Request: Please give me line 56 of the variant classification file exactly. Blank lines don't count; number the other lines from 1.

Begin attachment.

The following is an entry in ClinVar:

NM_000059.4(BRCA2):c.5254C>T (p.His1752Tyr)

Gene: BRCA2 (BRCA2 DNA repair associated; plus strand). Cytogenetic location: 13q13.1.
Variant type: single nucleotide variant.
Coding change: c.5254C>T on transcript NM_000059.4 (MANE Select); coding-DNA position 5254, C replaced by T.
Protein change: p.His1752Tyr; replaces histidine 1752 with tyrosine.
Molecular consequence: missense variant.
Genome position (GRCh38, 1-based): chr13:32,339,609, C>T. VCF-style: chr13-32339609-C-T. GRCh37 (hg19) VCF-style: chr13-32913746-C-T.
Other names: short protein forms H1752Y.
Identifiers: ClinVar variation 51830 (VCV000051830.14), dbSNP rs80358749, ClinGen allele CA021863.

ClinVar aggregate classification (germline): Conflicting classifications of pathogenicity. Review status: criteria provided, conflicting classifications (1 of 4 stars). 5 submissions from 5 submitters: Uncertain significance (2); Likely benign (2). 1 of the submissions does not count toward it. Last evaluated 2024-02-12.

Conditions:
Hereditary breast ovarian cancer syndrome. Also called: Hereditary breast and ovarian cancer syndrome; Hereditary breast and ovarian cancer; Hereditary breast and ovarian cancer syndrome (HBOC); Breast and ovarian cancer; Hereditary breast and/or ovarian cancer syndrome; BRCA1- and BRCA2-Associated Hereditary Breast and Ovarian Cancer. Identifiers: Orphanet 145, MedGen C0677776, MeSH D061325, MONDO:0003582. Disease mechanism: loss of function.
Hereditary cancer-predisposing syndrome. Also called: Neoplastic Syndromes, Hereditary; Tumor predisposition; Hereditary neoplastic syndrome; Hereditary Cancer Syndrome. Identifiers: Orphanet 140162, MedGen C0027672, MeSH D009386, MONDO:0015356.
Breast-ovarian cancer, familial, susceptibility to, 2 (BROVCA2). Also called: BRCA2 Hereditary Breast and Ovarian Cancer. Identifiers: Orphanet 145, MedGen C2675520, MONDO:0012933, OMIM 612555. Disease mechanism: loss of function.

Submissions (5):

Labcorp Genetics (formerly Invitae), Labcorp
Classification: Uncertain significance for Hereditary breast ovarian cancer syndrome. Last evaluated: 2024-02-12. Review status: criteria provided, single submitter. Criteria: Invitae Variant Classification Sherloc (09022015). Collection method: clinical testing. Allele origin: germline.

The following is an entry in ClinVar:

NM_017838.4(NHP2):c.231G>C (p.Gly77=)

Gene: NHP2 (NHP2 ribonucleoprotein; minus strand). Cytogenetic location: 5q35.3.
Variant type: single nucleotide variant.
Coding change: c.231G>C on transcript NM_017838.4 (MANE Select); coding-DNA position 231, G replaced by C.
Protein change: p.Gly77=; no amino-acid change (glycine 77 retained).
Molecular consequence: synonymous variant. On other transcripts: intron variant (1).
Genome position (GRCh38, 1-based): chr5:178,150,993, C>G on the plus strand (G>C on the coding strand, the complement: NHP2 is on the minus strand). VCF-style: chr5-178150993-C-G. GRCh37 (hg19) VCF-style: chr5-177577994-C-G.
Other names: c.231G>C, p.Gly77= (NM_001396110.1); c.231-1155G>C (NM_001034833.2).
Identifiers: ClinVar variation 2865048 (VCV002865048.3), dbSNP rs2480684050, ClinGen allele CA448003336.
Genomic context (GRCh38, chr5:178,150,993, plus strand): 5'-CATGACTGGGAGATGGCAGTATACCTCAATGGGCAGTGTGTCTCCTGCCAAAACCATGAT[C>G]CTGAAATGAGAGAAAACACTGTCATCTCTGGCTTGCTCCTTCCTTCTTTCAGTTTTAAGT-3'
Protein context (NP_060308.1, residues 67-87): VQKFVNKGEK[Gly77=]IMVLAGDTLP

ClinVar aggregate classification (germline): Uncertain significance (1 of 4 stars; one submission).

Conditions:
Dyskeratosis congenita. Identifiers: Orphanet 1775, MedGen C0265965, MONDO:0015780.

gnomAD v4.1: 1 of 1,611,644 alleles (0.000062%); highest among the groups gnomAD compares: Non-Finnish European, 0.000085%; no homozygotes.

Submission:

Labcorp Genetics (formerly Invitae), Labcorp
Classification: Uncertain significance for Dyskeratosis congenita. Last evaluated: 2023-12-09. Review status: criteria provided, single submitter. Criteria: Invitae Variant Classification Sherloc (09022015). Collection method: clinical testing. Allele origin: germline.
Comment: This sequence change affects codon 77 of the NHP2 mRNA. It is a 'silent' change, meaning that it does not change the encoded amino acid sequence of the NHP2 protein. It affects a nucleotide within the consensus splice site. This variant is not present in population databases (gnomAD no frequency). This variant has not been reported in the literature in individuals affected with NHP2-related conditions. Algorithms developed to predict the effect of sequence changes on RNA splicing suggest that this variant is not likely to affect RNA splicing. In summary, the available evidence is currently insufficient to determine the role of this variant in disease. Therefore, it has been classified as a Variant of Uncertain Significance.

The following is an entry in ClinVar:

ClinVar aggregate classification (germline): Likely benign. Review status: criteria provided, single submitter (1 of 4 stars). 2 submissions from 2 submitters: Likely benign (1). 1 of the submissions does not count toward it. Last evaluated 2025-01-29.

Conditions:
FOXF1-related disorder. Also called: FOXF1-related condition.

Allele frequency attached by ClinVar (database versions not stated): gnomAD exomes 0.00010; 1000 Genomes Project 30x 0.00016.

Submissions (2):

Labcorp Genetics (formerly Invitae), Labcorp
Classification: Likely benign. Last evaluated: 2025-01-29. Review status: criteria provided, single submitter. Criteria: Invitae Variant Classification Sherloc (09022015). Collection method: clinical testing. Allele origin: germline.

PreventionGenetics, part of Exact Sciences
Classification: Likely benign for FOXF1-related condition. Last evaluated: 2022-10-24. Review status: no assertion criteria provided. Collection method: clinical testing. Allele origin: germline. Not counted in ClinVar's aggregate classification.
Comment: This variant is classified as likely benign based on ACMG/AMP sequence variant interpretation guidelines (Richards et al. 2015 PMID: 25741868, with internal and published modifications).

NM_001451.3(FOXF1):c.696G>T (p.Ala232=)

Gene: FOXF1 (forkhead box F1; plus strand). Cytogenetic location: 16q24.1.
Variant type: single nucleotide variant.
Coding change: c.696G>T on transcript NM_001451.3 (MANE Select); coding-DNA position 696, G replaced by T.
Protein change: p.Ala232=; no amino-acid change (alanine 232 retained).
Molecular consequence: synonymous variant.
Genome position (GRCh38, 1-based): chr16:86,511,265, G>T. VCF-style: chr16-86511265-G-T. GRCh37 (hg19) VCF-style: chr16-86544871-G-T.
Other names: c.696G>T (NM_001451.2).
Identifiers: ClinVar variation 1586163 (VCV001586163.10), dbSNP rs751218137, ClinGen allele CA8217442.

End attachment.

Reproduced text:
Genome position (GRCh38, 1-based): chr16:86,511,265, G>T. VCF-style: chr16-86511265-G-T. GRCh37 (hg19) VCF-style: chr16-86544871-G-T.